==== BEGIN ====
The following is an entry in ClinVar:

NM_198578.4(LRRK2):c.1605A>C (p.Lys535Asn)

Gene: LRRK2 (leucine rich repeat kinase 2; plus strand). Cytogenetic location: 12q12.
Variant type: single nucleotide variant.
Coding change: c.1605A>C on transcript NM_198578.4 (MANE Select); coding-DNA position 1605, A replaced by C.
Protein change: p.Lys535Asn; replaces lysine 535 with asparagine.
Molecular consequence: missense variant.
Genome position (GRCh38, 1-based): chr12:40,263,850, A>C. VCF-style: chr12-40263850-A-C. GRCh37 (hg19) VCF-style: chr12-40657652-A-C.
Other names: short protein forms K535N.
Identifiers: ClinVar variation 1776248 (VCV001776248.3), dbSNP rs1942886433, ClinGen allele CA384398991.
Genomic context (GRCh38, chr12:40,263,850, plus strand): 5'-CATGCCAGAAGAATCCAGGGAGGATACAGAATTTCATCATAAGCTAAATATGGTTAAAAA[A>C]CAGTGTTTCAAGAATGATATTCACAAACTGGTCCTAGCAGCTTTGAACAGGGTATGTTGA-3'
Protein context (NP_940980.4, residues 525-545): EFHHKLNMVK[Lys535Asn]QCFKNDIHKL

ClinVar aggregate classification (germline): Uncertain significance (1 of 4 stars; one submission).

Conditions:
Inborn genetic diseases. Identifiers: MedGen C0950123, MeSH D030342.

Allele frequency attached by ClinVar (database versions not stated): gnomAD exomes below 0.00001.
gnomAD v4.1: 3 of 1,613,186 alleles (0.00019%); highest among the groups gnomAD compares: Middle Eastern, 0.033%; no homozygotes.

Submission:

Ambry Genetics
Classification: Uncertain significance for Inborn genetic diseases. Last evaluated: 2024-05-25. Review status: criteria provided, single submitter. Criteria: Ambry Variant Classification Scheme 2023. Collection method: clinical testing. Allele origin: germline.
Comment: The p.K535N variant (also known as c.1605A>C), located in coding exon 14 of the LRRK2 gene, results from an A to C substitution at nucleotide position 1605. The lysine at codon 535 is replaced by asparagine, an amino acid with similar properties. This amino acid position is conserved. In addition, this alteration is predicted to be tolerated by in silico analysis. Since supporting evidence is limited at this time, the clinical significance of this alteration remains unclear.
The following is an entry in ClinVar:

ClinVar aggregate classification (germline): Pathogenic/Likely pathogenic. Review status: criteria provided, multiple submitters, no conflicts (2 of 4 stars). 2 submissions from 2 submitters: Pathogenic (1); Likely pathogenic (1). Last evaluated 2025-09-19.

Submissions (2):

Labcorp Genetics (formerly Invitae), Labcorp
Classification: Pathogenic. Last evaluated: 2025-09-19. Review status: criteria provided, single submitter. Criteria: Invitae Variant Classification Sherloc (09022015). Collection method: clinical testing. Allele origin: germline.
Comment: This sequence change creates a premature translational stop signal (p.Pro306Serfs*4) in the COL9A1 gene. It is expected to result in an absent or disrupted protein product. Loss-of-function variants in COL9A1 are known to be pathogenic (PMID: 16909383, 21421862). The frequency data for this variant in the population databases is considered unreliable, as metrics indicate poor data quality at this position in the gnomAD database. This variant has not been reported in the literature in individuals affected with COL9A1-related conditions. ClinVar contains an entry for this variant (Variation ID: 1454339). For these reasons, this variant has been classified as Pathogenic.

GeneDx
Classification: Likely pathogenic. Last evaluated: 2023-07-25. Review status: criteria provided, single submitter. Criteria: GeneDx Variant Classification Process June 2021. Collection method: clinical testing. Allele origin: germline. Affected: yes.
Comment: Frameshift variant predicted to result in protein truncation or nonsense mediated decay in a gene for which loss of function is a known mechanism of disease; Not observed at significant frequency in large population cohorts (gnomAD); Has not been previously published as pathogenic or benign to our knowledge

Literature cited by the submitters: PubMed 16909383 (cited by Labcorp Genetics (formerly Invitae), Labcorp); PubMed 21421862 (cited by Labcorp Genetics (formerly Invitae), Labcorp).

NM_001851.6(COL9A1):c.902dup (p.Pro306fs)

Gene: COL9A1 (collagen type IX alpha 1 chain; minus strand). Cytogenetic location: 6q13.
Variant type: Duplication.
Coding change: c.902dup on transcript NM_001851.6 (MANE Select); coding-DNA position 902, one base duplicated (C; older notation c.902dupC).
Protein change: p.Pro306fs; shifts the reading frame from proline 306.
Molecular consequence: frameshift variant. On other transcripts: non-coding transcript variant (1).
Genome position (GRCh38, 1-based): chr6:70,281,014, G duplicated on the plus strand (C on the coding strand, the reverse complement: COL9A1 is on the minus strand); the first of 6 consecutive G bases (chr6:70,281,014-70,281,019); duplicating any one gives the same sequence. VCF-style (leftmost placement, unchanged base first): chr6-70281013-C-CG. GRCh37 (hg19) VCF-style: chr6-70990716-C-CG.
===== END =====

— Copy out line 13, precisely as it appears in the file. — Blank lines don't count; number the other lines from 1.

ClinVar aggregate classification (germline): Uncertain significance (1 of 4 stars; one submission).